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What are Triple Wide Manufactured Homes?

Updated on July 24, 2014

To be able to know exactly what triple wide manufactured homes are, it is of utmost importance that we understand what manufactured homes really are.

The phrase “manufactured homes” refers to fabricated housing which has already been primarily constructed in factories and thereafter moved to a site to be utilized. ‘Manufactured home’ is considered the most up-to-date tag for what used to be generally called “Mobile Homes”. Indeed, up until June 15th 1976, manufactured homes were popularly known as “mobile homes”.

Manufactured homes usually come in different forms; there are the single-wide, double-wide, as well as triple-wide options and are merged on the site. These kinds of houses are usually moved on their own wheels, so it’s little wonder they were once referred to as “Trailer Homes”. They are constructed on a non-removable steel chassis and mounted on a semi-permanent elevated foundation. In spite of the formal definition of manufactured homes, “mobile home” and “trailer” are still widely-used terms in the United States for this kind of housing.

Going by the above description of manufactured homes, we can basically say that triple wide manufactured homes are manufactured houses that come in triple-wide designs, which are considerably roomier and way more house-like in comparison to the concept of a single-wide (narrow) “trailer” that is in fact obsolete. Focusing on triple-wide manufactured homes, the conventional “site built” homes are not necessarily superior to the triple-wide manufactured homes, even though triple-wide manufactured homes are somewhat low-priced, as well as held to less strict standards when compared with site-built houses.

The obvious advantages of triple-wide manufactured homes are their mobility and affordability, in addition to the relative ease and expediency of their “set up” factors that enable purchasers to make home acquisitions without a critical financial or geographical commitment. And with today’s triple wide manufactured homes, you are not going to give up very much in the way of design, floor space, and amenities. A triple-wide manufactured home also provides you with the choice of relocating your home with relative ease away from the initial site, however many of the manufactured homes we have these days are developed to permanently stay in one place.

A video of a modern triple wide mobile home

Buying a triple wide manufactured home is most of the time significantly less expensive up-front, nevertheless there are downsides. It happens that a number of financial institutions are unwilling to grant you a home loan for a manufactured home unless of course it will be set up on a permanent foundation or you currently own the land it will be erected on (or you alternatively take a loan to acquire the land as well). An additional shortcoming of purchasing a tripled-wide manufactured home is the somewhat low resale value. Even though mindsets towards manufactured homes are improving, they are still likely not going to maintain as much equity as a standard home; they are likely to decline in value more like an automobile. On the other hand triple manufactured homes traded as part of a land package deal can at times hold equity very much like a standard home, depending on maintenance, landscape type and local real-estate conditions.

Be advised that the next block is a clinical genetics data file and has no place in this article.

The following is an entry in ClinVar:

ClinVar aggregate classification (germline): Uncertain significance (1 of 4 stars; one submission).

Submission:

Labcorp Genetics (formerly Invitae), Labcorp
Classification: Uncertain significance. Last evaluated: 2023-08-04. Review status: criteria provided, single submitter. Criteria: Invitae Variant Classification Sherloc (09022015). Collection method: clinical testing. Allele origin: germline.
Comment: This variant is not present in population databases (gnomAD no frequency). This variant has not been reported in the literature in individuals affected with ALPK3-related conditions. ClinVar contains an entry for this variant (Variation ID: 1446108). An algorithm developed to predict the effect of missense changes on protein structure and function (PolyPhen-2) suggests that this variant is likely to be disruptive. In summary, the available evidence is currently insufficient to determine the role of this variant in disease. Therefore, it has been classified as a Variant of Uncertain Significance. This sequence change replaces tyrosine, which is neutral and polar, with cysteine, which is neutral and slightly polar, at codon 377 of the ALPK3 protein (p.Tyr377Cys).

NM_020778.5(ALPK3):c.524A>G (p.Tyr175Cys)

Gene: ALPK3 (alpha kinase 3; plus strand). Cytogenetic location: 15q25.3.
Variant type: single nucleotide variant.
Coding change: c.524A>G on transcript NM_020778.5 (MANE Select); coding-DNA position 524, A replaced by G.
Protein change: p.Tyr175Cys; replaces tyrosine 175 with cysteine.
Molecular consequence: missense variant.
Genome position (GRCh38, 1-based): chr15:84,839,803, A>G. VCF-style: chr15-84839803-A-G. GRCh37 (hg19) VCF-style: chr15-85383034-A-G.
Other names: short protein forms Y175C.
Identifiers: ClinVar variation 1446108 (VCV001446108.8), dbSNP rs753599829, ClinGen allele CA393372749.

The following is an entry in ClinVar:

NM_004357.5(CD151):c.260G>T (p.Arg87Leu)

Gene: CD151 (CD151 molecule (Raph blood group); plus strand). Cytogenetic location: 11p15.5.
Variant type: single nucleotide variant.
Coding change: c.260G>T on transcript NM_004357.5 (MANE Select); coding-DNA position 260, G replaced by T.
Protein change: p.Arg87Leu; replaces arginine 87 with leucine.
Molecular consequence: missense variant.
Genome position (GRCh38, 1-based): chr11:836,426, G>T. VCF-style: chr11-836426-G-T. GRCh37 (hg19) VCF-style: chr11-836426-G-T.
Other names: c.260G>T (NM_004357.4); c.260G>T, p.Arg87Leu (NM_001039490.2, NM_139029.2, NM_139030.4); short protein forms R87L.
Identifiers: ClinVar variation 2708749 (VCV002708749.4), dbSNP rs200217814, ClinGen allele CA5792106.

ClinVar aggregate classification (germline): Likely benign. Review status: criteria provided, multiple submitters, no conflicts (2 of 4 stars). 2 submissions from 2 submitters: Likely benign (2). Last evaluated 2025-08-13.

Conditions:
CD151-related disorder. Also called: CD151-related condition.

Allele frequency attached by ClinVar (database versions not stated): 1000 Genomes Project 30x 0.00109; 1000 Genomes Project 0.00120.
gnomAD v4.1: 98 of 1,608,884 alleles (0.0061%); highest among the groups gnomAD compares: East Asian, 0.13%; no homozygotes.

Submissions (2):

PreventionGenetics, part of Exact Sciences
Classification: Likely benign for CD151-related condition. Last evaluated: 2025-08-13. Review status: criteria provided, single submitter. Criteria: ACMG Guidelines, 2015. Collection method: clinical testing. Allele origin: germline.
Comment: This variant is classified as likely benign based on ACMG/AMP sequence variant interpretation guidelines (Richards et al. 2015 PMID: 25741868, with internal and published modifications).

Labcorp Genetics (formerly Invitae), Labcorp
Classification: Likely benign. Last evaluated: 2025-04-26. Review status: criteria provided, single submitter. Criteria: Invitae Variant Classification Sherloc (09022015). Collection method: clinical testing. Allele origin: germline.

Triple-wide manufactured homes, formally referred to as mobile homes, adhere only to the Housing and Urban Development (HUD) code; they are inspected, but do not have to be structurally validated by an inspector, they are constructed in sections at factories and never more than one story, they do not have a permanent or traditional foundation, and are likely to lose value over time because it’s difficult to expand or improve them. They are transported to the site on their own wheels and also hauled on steel chassis that are never removed, and usually placed on properties possessed by others, such as public land that is leased by the owner. Also, they are treated as a separate lending category from traditional on-site built homes and are rarely designed, but the purchaser can select from homes that have already been built and receive it in virtually no time at all.

Should you be considering buying a triple wide manufactured home, you need to check the community fees and rules involving your home, including construction requirements and restrictions. If you are going to be on your own property, you need to find out if local zoning laws permit manufactured homes on your site. You should also make sure you understand all the extra costs attributed to transporting and setting up a manufactured home on your site. Appropriate negotiation should be done properly and also ahead of time. Solid agreement should be on ground with regards to the cost of moving the home - is it going to be you or your home dealer, or even the person selling you a used home? Although a triple wide manufactured home is much easier to set up than a freshly constructed one, you will still need a foundation and underpinning in place, and utilities also have to be connected. As it is with any home purchase, an appropriate and comprehensive check is required to be made prior to buying a tripled-wide manufactured home, and this is particularly crucial if you happen to be acquiring a pre-owned manufactured home.

Acquiring a triple-wide manufactured home is a huge commitment and investment, and as such lots of adequate homework is considered necessary. Be sure to examine your offered choices, and follow up on any safety, construction, and finance question you might have. Always bear in mind that you are not just buying a manufactured home, you are actually acquiring your home.

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